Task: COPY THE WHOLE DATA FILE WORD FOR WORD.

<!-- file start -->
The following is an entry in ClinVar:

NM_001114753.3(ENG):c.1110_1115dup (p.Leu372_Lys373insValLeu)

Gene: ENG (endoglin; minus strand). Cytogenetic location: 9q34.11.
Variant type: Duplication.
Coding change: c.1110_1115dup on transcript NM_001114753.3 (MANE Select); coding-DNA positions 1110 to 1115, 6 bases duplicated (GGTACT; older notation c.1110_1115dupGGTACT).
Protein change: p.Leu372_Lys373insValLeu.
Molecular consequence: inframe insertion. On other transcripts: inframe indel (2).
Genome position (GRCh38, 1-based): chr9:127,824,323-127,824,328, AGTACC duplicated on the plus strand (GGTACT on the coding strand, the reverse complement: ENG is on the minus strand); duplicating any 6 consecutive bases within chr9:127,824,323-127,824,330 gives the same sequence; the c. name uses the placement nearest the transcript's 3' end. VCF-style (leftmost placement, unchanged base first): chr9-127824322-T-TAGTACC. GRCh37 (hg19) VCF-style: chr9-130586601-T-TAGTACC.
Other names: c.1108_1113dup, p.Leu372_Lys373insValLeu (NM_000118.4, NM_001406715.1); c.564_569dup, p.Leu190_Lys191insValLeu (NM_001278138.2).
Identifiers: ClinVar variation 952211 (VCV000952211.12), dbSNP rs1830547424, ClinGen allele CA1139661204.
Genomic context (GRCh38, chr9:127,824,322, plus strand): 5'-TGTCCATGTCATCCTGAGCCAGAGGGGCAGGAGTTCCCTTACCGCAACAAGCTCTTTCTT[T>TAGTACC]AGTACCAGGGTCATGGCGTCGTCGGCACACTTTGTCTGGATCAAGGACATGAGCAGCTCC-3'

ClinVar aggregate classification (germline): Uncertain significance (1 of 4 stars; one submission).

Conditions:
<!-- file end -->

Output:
The following is an entry in ClinVar:

NM_001114753.3(ENG):c.1110_1115dup (p.Leu372_Lys373insValLeu)

Gene: ENG (endoglin; minus strand). Cytogenetic location: 9q34.11.
Variant type: Duplication.
Coding change: c.1110_1115dup on transcript NM_001114753.3 (MANE Select); coding-DNA positions 1110 to 1115, 6 bases duplicated (GGTACT; older notation c.1110_1115dupGGTACT).
Protein change: p.Leu372_Lys373insValLeu.
Molecular consequence: inframe insertion. On other transcripts: inframe indel (2).
Genome position (GRCh38, 1-based): chr9:127,824,323-127,824,328, AGTACC duplicated on the plus strand (GGTACT on the coding strand, the reverse complement: ENG is on the minus strand); duplicating any 6 consecutive bases within chr9:127,824,323-127,824,330 gives the same sequence; the c. name uses the placement nearest the transcript's 3' end. VCF-style (leftmost placement, unchanged base first): chr9-127824322-T-TAGTACC. GRCh37 (hg19) VCF-style: chr9-130586601-T-TAGTACC.
Other names: c.1108_1113dup, p.Leu372_Lys373insValLeu (NM_000118.4, NM_001406715.1); c.564_569dup, p.Leu190_Lys191insValLeu (NM_001278138.2).
Identifiers: ClinVar variation 952211 (VCV000952211.12), dbSNP rs1830547424, ClinGen allele CA1139661204.
Genomic context (GRCh38, chr9:127,824,322, plus strand): 5'-TGTCCATGTCATCCTGAGCCAGAGGGGCAGGAGTTCCCTTACCGCAACAAGCTCTTTCTT[T>TAGTACC]AGTACCAGGGTCATGGCGTCGTCGGCACACTTTGTCTGGATCAAGGACATGAGCAGCTCC-3'

ClinVar aggregate classification (germline): Uncertain significance (1 of 4 stars; one submission).

Conditions: